+ives and -ives

This week I saw the above abbreviation for positives and negatives used in a presentation; so I thought I’d make a blog entry title from it for recall’s sake.

Negatives:

  • Indications are that a significant number of citizens won’t exercise their civic duty to vote. 11/2/2004 update: I’m thrilled to say that, although 30~40% of our citizenry is still a lot of people, voter turnout for this election was at a record high!
  • Convenient software doesn’t necessarily mean that said software fully protects your privacy. That being said–and I’m not saying that any of the following programs are intentionally malicious–I want to deeply analyze privacy concerns regarding the desktop search engine space–as well as footprint, performance, reliability, etc.:
  • Google Desktop (in beta currently) – eWeek’s Larry Seltzer may have saved me some analysis effort here; so may have Scott Hanselman here and also Phil Haack here
  • Copernic Desktop Search – Phil Haack provides some perspective on this (vs. GD) here
  • X1 Desktop Search – Jim Blizzard casts his vote for X1 here (Chris Sells agrees)
  • (Forthcoming) MSN Personal Search (i.e. next major release of Microsoft’s acquired Lookout technology, which is supposed to address indexing performance among other things)
  • Chad Dickerson asks a question that’s been on my mind recently: Is the continuing drive to deliver enterprise apps through the browser ultimately a path to trouble?
  • Thanks to picking up a copy of the May 31, 2004 Wine Spectator while on vacation, I know more than I ever wanted to know about coffee: When grown, processed and brewed properly, coffee can be as complex as a first-growth Bordeaux. Coffee has 1500 flavor components–three times more than wine.
  • Not enough time in a day to live, work and blog–so the blog has suffered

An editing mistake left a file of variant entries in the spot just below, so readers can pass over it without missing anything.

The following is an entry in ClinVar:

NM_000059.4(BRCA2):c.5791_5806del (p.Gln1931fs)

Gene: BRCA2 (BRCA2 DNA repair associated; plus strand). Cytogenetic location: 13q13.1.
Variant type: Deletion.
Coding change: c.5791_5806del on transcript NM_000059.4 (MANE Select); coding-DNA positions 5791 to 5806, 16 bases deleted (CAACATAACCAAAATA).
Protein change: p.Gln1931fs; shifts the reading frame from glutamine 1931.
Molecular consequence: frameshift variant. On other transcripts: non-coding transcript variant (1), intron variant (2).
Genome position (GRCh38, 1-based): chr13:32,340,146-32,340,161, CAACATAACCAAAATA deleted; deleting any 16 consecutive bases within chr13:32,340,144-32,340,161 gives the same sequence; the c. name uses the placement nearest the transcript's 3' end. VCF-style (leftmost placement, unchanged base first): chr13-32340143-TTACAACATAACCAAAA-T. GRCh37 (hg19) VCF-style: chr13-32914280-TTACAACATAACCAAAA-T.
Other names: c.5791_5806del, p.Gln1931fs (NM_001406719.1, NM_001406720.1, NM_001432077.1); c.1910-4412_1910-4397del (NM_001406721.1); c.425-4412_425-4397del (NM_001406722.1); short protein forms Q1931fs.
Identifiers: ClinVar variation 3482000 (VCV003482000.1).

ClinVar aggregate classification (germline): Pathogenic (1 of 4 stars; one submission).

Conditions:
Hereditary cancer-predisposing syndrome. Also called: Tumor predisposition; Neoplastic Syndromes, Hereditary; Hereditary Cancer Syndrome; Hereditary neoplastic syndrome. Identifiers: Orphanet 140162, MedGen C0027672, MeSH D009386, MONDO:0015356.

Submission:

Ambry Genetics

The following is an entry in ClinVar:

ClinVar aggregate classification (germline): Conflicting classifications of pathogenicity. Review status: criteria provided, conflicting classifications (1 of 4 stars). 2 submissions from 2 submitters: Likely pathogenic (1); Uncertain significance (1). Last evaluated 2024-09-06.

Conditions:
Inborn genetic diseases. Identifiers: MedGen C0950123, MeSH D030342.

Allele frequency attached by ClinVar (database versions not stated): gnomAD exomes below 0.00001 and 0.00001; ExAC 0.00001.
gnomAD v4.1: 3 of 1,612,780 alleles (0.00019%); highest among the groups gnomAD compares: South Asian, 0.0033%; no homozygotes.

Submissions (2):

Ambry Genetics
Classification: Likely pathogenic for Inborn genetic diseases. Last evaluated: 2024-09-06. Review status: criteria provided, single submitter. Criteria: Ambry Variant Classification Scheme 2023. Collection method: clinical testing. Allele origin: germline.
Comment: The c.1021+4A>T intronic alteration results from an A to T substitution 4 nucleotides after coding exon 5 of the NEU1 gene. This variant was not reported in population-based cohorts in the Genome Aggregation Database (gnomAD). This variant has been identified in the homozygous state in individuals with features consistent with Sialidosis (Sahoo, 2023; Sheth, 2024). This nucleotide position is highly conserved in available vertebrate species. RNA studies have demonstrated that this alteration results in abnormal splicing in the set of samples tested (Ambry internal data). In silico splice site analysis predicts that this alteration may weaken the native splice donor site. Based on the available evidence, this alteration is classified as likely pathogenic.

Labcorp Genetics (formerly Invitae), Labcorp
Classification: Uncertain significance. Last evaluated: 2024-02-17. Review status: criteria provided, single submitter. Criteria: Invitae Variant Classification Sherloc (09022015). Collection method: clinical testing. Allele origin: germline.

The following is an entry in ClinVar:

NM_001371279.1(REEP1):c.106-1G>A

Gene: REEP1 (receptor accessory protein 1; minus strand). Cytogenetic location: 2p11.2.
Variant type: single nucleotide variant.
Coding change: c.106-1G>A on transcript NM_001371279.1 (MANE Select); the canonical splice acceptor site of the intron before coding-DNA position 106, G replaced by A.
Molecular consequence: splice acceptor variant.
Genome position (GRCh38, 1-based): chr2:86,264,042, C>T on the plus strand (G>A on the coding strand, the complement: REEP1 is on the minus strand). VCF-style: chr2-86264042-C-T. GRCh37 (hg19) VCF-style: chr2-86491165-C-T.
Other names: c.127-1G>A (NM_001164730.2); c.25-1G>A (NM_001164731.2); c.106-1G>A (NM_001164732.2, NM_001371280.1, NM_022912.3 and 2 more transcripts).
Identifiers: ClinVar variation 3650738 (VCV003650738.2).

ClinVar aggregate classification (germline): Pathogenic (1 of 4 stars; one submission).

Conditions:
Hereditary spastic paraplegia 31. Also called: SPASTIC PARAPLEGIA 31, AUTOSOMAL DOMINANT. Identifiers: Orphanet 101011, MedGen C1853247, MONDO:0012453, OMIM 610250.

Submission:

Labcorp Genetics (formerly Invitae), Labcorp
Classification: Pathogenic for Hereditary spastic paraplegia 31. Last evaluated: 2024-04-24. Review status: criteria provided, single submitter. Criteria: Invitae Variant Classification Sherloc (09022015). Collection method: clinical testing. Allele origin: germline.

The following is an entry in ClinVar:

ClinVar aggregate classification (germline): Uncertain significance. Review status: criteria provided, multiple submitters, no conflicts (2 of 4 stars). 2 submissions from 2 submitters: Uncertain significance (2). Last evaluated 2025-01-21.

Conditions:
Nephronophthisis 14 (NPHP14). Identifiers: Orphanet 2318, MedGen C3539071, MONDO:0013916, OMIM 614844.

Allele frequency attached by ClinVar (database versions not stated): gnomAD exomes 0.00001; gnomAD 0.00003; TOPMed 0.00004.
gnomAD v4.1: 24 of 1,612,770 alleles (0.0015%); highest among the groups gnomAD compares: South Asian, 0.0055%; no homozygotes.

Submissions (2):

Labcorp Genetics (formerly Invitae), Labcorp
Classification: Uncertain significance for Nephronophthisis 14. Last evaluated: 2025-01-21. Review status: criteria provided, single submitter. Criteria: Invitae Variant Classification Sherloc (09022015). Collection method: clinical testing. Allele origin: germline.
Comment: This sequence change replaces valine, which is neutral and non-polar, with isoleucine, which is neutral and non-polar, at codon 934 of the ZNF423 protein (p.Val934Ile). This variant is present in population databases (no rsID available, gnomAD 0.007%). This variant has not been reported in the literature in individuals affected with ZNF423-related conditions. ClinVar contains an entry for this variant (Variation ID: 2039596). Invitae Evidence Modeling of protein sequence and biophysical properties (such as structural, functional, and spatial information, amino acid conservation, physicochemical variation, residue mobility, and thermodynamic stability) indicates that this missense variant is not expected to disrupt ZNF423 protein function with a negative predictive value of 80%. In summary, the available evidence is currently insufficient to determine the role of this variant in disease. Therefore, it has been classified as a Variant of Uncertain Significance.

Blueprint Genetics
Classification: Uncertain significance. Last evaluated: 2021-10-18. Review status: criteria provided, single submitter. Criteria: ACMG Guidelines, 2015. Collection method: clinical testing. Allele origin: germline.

Positives:

  • The California Secretary of State predicts 73% voter turnout; if you’re part of the remaining 27%, how about getting with the program and vote your conscience?
  • Daniel Silva continues to deliver one good read after another – I appear to be going backward through his series of spy novels focused on the Gabriel Allon character (aka Sword). After reading A Death in Venice I read The Confessor and most recently finished The English Assassin. So, the first book in the four-book series (thus far), The Kill Artist, is next on my list. As I read Silva, my Latin continues to improve :-) ; for example: ignorantia affectata (cultivated ignorance) – a willful lack of knowledge designed to protect one from harm, and uomo di fiducia (man of trust) – uomini di fiducia (men of trust)
  • The FxCop team released version 1.312 of this valuable, free tool. In less than ten minutes including the time to update my FxCop installation from 1.30, I was able to re-run FxCop against a collection of C# projects and be told a number of ways to make them even more robust. Talk about productivity–this is great! As the knowledge base of expert Microsoft .NET Framework usage grows, so grows the power of FxCop. If you’re not using it today in your .NET development, you really should consider doing so.

Update 12/1/2008: For more of my book reviews and to see what else is in my book library (i.e. just the business-related or software-related non-fiction therein), please visit my Books page.

-Craig
http://craigrandall.net/
@craigsmusings